Partnering for Change, Engaging the World

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Partnering for Change, Engaging the World

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This year sees the Philippines hold the Chairmanship of ASEAN (Association of Southeast Asian Nations) during the Associations fiftieth anniversary. As the country addresses challenges and embraces economic opportunities, the Philippines is looking to strengthen its trade, investment and cultural ties with its ASEAN neighbours while encouraging visitors to come and explore the country for themselves.

ASEAN was established on 8 August 1967 in Bangkok, Thailand, with the signing of the ASEAN Declaration by Indonesia, Malaysia, Philippines, Singapore and Thailand. Since then Brunei Darussalam, Vietnam, Laos, Myanmar and Cambodia joined. The ten Member States of ASEAN continue to push for increased integration and closer economic ties.

‘The Asia Society Philippines hosted the ASEAN 2017 Dialogues precisely to address concerns such as regional security, business opportunities and the harmonization of policies in light of the direction towards integration’, says Washington Sycip, Founding Chairman of the Asia Society Philippines. ‘ASEAN aspires to be a powerful and influential global player – and it can certainly become one. Due to the fact that there is diversity in local cultures, the Asia Society is in an excellent position to help bridge ASEAN economies as they adjust and adapt to a regional mind-set’.

According to Senator Sonny Angara, ‘The fiftieth anniversary of ASEAN is significant given the range of issues that affect the region and the world, whether these pertain to security or economic issues. It has some of the fastest growing economies in the world, but it also has some of the most vulnerable to disasters and climate change and shared action is crucial on many fronts’.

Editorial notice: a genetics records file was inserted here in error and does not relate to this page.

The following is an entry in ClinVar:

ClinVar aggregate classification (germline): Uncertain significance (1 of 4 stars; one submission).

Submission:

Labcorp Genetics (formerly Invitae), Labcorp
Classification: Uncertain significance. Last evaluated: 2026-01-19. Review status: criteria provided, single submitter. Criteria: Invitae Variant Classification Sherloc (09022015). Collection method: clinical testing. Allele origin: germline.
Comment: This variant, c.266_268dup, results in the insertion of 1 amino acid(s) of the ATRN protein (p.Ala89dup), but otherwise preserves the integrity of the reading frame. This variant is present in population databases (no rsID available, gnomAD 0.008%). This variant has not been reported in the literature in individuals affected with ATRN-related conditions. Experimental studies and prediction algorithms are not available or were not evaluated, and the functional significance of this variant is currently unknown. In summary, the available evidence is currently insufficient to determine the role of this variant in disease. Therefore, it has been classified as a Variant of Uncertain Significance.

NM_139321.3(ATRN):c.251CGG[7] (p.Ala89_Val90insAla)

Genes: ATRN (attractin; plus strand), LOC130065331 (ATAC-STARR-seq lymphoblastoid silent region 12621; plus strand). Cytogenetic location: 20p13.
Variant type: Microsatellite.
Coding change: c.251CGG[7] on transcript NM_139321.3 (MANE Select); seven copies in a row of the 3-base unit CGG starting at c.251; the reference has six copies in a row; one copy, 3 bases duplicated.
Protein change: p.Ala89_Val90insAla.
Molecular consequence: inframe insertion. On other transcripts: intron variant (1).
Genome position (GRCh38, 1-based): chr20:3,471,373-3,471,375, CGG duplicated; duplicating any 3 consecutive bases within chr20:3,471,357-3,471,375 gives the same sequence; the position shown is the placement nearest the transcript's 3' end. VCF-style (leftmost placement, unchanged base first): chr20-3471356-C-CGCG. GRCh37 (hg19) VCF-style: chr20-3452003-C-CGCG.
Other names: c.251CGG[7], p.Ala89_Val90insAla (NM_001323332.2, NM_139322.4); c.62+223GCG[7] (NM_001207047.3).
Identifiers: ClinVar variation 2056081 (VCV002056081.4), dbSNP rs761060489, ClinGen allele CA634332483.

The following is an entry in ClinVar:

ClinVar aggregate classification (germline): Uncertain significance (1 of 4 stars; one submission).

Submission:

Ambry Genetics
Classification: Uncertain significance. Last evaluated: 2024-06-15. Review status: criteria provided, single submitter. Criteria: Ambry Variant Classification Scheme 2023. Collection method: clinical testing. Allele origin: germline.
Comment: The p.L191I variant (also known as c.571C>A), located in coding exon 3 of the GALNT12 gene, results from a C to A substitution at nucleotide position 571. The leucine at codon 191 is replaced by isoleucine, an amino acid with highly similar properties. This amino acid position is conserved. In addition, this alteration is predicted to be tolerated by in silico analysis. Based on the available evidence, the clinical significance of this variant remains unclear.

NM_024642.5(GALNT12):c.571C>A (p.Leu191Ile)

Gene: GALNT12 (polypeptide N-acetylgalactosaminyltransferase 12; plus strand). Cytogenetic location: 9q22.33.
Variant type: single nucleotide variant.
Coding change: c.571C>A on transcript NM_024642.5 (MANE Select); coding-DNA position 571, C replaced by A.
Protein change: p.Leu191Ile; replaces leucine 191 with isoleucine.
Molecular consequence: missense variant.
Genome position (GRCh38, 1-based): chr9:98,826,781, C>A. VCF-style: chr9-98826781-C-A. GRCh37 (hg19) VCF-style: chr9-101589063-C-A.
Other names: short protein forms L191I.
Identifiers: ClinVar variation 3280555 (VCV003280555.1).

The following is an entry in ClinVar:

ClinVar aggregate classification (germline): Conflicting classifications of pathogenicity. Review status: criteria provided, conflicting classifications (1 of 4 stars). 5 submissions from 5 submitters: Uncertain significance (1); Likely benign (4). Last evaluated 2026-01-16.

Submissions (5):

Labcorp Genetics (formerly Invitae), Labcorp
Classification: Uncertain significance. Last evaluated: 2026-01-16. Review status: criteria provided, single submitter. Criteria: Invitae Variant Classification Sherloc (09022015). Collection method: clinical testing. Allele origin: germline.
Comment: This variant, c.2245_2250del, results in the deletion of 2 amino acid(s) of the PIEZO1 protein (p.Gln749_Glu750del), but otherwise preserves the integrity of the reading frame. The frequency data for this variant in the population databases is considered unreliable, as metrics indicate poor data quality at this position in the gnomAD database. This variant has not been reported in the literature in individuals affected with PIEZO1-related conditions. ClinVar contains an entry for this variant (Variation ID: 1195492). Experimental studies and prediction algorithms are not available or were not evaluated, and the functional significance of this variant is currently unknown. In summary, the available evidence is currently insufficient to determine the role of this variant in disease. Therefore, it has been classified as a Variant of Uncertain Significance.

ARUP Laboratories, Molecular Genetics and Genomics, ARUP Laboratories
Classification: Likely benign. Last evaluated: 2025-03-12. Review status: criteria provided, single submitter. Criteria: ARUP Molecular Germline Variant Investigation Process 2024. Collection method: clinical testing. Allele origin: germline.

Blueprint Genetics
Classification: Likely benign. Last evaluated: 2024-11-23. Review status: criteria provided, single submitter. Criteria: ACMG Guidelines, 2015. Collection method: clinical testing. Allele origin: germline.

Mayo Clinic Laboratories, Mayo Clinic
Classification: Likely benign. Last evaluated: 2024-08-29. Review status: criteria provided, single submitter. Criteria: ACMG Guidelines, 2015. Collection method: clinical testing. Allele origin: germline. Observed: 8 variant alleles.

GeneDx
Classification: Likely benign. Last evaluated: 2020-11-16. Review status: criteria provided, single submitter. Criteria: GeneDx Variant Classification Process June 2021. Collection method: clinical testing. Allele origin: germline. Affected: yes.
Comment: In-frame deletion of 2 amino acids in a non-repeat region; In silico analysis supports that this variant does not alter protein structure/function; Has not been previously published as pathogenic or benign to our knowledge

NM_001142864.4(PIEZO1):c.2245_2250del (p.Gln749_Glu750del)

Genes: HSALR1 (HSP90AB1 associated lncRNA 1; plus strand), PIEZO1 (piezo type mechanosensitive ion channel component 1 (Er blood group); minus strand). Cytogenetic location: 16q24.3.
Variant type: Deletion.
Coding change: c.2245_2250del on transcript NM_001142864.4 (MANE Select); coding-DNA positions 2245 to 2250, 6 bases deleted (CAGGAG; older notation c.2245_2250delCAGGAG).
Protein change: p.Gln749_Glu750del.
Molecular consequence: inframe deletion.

The Philippines is one of the fastest growing economies in ASEAN. With the youngest average population in the region, the country’s future will rely on job creation and inclusive growth as Philippine Chamber of Commerce and Industry President, George T. Barcelon explains:

‘Half a million young people join the workforce every year in the Philippines and we need to focus on helping businesses grow and encouraging job creation. At the Chamber, our mantra is ‘Jobs, jobs, jobs’. We are delivering technical education training across industries focusing on skills mapping.

George T. Barcelon, President Philippine Chamber of Commerce and Industry

The Philippines is a competitive country with a young population, strong language skills and a desire to become a more active player on the world stage. The focus across ASEAN member countries today is Connectivity, Banking, Retailing, Digitalization and Security. E-commerce has become a key aspect of today’s business world and we want to strengthen this aspect of doing business across the region. We want to create harmony and inclusive growth across the region and one way we are doing this is to encourage ‘mentorship’ towards MSMEs – micro small medium enterprises’.

Since launching the ASEAN 2017 Chairmanship in the Philippines last January, the government has played a key role in reaching out to the region.